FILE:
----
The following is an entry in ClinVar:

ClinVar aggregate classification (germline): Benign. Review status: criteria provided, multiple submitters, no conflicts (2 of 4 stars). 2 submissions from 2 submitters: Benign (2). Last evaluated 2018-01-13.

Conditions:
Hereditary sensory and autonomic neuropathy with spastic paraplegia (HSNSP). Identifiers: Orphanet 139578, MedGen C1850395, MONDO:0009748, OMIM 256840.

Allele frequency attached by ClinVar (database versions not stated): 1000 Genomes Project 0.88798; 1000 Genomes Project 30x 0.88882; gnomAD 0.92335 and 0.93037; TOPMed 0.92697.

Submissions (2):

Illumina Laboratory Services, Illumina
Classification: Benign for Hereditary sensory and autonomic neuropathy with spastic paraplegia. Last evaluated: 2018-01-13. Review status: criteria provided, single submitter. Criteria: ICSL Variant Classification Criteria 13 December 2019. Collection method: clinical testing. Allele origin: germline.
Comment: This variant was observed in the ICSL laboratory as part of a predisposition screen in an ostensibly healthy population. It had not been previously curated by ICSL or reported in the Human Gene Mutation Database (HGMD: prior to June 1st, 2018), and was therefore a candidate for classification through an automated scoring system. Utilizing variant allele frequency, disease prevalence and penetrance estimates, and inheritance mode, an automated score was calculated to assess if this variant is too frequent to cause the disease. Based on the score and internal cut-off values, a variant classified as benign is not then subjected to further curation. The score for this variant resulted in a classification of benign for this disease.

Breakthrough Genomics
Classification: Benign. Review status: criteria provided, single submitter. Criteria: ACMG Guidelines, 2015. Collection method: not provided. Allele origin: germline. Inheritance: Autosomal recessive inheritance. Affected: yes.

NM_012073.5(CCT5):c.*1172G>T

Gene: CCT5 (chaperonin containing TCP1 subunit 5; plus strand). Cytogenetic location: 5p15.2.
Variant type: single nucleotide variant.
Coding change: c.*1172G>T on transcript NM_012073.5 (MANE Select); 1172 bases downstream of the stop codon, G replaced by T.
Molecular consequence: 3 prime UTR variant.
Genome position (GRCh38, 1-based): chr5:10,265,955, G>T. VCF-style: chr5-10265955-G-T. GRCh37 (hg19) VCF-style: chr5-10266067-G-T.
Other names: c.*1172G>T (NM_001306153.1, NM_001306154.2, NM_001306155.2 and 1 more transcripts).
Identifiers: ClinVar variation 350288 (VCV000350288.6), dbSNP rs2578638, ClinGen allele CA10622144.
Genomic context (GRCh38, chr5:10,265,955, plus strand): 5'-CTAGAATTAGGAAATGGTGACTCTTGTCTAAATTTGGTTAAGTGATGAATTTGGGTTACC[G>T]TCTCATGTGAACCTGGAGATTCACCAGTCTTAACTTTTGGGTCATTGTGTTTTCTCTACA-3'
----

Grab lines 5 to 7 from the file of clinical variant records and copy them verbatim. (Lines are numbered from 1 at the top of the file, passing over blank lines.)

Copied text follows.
Allele frequency attached by ClinVar (database versions not stated): 1000 Genomes Project 0.88798; 1000 Genomes Project 30x 0.88882; gnomAD 0.92335 and 0.93037; TOPMed 0.92697.

Submissions (2):

Illumina Laboratory Services, Illumina